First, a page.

Windows Cumulative Patching
In order to improve the quality of Windows, and to reduce the complexity of the patching process, Microsoft introduced Windows cumulative patching. This was introduced in Windows 10, and in order to explore these in more detail, we need to look at how patches are divided.
Quality Updates are a single monthly cumulative patch containing security fixes, reliability fixes, bug fixes, and other fixes. These cumulative patching updates supersede the previous month’s update. Normally, they contain no new features. Beginning with Windows 10 1703, there will be one mandatory cumulative patching update on the second Patch Tuesday and possibly multiple cumulative updates throughout the month with added non-security content. To stay on the secure side, you need to at minimum deploy the second Patch Tuesday portion. The other patches can be optionally deployed on some or all systems. This is what is now being known as “Patch Tuesday”.
Feature updates are done twice per year, each spring and fall, with new capabilities. Feature updates are technically simple deployments using in-place upgrades, driven by existing tools with built-in rollback capabilities.
Each Quality Update raises the version number of your Windows 10 release. You can see the Quality Update release build number as the last set of digits of WINVER.exe (for example, 778). The feature update raises the version itself (for instance, 1903) and the build number’s first set of digits (for example, 18362). The SKU of Windows 10 is in the 4th line (for example, Windows 10 Pro).
A comprehensive and always-updated list with content of each cumulative update can be found at the Windows 10 and Windows Server 2016 update history page at https://support.microsoft.com/en-us/help/4000825/windows-10-windows-server-2016-update-history.
A Windows 10 release information page with a table containing all build numbers, release dates, and KB entries can be found at https://technet.microsoft.com/en-us/windows/release-info.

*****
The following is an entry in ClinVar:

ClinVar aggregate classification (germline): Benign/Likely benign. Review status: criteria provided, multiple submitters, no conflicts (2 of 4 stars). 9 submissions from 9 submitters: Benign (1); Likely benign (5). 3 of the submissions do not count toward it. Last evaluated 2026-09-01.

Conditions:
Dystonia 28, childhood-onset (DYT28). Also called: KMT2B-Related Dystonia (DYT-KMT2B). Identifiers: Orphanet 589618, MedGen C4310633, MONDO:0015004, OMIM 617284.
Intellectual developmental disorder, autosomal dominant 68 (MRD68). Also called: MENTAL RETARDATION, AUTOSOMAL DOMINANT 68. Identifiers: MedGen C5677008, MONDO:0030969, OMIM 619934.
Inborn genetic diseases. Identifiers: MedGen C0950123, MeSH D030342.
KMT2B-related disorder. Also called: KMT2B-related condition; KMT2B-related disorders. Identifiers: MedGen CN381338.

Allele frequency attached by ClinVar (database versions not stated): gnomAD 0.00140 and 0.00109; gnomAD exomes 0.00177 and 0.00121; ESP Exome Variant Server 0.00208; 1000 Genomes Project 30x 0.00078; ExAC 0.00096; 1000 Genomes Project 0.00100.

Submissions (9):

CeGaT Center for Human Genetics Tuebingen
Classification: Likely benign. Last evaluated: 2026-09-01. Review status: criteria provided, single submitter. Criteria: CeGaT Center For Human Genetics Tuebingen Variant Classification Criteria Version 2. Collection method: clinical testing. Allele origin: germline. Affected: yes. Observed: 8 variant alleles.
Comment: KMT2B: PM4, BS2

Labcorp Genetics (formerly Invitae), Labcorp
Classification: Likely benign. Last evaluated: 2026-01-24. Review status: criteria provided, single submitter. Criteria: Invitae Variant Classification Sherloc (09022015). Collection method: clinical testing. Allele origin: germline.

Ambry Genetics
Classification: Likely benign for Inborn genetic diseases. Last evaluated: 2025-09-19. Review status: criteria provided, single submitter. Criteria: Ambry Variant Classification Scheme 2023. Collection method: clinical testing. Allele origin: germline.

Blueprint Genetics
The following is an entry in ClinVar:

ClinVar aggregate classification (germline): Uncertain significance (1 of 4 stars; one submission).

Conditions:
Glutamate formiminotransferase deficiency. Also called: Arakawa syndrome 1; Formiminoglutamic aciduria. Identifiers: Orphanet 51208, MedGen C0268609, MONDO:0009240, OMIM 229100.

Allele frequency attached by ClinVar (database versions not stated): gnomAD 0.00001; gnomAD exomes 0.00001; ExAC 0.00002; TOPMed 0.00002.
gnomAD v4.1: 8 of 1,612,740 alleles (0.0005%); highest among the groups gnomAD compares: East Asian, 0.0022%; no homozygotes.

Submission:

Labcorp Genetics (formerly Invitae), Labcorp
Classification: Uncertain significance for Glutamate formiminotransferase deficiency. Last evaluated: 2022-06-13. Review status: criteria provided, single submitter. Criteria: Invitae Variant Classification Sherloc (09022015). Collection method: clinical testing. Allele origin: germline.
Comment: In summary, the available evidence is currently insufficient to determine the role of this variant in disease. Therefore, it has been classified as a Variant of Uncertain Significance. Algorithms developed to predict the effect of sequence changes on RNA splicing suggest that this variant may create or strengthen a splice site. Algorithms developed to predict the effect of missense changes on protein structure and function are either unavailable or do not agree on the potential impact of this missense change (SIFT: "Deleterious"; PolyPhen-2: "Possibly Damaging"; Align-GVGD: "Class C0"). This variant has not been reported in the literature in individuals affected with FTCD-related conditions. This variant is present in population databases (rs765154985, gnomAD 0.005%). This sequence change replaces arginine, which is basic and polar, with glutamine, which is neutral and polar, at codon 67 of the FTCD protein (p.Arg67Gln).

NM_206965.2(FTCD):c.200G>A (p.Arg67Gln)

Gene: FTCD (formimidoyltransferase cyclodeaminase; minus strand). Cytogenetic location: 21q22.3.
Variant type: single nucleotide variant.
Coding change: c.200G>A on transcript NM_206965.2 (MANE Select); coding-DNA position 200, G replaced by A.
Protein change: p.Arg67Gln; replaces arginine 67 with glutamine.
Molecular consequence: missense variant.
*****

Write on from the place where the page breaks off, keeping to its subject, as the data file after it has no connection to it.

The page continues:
Cumulative updates (CU) are now all or nothing, meaning they are no longer possible to exclude single patches if they break something in your environment. Due to always fully patched systems, there should be a reduced risk of incompatibilities, but it is still possible. So you should pay special attention to the second Patch Tuesday CU and test/deploy it as fast as possible as it contains new security fixes. If there are any problems, report them to Microsoft right away so they can fix it. Meanwhile, you can only uninstall/not deploy this CU and risk the security flaws. When you uninstall a CU, your system automatically falls back to the last installed CU version. For non-security parts, you can test 1-3 extra CUs per month.
These Quality Updates can grow very fast to sizes of 1 GB and more. To reduce the WAN traffic and/or workload on your on-premises servers, you need to configure the Delivery Optimization (when using WU), BranchCache (when using WSUS), SCCM peer delivery (when using SCCM), or the solution-specific peer delivery (when using third-party).
In our previous article, we introduced Windows patching, to show the Microsoft approach of patching up their Operating System. This article took us a step further, and outlined the mystery of how these fixes are divided.
Diver, Richard. “Why cumulative updates?” Windows 10 for Enterprise Administrators. Birmingham, UK: Packt Publishing, 2017